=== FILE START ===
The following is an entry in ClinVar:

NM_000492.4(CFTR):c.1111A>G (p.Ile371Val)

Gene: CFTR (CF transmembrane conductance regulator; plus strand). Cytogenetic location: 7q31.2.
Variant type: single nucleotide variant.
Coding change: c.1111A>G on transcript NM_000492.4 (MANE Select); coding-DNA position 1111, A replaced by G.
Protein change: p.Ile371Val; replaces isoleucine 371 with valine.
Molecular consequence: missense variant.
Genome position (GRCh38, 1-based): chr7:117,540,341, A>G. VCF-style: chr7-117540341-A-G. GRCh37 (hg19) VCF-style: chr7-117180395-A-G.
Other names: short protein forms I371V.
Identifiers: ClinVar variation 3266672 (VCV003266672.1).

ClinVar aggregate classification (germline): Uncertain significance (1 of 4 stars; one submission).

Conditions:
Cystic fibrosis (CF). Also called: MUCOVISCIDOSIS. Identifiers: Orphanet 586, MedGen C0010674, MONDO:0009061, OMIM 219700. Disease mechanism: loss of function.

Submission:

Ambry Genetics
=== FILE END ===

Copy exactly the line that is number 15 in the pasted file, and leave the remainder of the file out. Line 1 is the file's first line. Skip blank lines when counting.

Ambry Genetics